Kerodon

$\Newextarrow{\xRightarrow}{5,5}{0x21D2}$ $\newcommand\empty{}$
$\Newextarrow{\xhookrightarrow}{10,10}{0x21AA}$

Proposition 1.1.4.5. Let $\operatorname{\mathcal{C}}$ be a category and let $C$ be an object of $\operatorname{\mathcal{C}}$. For any simplicial object $X_{\bullet }$ of $\operatorname{\mathcal{C}}$, the canonical map

\[ \operatorname{Hom}_{\operatorname{Fun}( \operatorname{{\bf \Delta }}^{\operatorname{op}}, \operatorname{\mathcal{C}})}( \underline{C}_{\bullet }, X_{\bullet } ) \rightarrow \operatorname{Hom}_{\operatorname{\mathcal{C}}}( \underline{C}_0, X_0) = \operatorname{Hom}_{\operatorname{\mathcal{C}}}( C, X_0 ) \]

is a bijection.

Proof. Let $f: C \rightarrow X_0$ be a morphism in $\operatorname{\mathcal{C}}$; we wish to show that $f$ can be promoted uniquely to a map of simplicial objects $f_{\bullet }: \underline{C}_{\bullet } \rightarrow X_{\bullet }$. The uniqueness of $f_{\bullet }$ is clear. For existence, we define $f_{\bullet }$ to be the natural transformation whose value on an object $[n] \in \operatorname{{\bf \Delta }}^{\operatorname{op}}$ is given by the composite map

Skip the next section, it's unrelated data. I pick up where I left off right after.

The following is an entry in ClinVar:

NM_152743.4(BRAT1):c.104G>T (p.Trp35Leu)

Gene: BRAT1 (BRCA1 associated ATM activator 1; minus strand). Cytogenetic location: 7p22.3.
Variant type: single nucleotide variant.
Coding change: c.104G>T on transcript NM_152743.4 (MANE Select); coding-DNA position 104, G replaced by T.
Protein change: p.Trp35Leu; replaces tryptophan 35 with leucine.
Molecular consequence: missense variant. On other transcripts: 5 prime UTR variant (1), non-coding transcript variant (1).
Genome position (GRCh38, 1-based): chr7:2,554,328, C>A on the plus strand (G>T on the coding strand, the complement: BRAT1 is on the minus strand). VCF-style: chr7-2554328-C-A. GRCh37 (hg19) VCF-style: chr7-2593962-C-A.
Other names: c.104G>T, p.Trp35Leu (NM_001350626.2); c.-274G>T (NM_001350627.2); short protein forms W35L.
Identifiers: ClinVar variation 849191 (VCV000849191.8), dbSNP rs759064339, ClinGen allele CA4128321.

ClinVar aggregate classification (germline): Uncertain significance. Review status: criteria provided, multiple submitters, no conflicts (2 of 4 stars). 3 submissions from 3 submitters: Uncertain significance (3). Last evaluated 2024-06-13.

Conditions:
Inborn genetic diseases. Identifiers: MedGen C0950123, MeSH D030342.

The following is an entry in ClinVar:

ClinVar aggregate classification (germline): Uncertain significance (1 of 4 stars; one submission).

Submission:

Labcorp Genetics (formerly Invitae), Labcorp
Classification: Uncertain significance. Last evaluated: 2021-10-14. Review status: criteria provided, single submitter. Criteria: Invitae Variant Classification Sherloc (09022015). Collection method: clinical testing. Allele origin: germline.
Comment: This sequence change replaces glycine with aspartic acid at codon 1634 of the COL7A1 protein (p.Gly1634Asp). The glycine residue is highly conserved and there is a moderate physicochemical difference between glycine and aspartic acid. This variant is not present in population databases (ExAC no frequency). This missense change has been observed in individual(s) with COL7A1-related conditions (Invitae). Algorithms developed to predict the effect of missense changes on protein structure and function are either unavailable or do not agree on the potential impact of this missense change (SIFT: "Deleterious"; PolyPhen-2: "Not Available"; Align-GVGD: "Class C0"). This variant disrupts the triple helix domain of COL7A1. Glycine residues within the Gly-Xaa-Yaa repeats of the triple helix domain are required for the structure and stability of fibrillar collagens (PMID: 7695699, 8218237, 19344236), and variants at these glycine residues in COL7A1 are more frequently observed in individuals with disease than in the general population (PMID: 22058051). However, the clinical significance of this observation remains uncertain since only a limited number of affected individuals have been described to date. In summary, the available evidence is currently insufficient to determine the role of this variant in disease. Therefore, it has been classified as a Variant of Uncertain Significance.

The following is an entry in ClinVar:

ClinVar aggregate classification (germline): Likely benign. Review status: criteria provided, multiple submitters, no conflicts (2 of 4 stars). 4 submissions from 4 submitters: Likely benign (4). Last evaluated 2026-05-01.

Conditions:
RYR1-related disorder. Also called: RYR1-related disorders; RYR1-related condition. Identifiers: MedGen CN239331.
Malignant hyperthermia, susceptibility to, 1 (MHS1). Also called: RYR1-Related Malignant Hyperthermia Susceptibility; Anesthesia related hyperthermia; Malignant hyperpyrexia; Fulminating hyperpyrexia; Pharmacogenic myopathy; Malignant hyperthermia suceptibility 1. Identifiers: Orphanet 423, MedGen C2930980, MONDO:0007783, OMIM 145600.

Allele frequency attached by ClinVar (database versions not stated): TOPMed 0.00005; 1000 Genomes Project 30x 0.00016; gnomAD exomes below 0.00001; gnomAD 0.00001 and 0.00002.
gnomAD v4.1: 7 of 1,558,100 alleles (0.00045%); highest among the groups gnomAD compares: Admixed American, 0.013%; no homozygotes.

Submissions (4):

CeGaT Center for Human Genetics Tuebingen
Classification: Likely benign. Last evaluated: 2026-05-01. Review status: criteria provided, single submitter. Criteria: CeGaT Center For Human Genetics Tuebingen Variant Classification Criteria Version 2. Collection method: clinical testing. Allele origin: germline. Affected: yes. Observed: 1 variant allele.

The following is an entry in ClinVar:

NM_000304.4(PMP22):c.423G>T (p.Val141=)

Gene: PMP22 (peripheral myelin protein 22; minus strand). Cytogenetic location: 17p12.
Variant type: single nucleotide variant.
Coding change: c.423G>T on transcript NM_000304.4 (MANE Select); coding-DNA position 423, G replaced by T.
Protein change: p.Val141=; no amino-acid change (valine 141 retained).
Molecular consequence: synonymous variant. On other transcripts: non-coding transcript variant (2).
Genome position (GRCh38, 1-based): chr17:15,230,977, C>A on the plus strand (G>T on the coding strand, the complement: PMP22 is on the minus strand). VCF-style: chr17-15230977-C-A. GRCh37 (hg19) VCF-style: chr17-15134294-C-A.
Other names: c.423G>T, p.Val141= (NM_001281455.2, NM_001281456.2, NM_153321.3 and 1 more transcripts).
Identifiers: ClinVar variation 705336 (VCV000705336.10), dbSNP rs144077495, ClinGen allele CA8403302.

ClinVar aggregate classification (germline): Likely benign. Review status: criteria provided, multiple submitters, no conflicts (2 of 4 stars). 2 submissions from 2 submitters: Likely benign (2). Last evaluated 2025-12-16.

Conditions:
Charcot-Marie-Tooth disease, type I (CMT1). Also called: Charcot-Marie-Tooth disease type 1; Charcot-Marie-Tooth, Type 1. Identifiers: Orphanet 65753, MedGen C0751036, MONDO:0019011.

\[ \underline{C}_{n} = C \xrightarrow {f} X_0 \xrightarrow { X_{\alpha (n)} } X_{n}, \]

where $\alpha (n)$ denotes the unique morphism in $\operatorname{{\bf \Delta }}$ from $[n]$ to $[0]$. To prove the naturality of $f_{\bullet }$, we observe that for any nondecreasing map $\beta : [m] \rightarrow [n]$ we have a commutative diagram

\[ \xymatrix { \underline{C}_ n \ar@ {=}[r] \ar [d]^{ \underline{C}_{\beta } } & C \ar@ {=}[d] \ar [r]^{f} & X_0 \ar [r]^-{ X_{\alpha (n)} } \ar@ {=}[d] & X_{n} \ar [d]^{ X_{\beta } } \\ \underline{C}_ m \ar@ {=}[r] & C \ar [r]^{f} & X_0 \ar [r]^-{ X_{\alpha (m)} } & X_ m, } \]

where the commutativity of the square on the right follows from the observation that $\alpha (m)$ is equal to the composition $[m] \xrightarrow {\beta } [n] \xrightarrow { \alpha (n) } [0]$. $\square$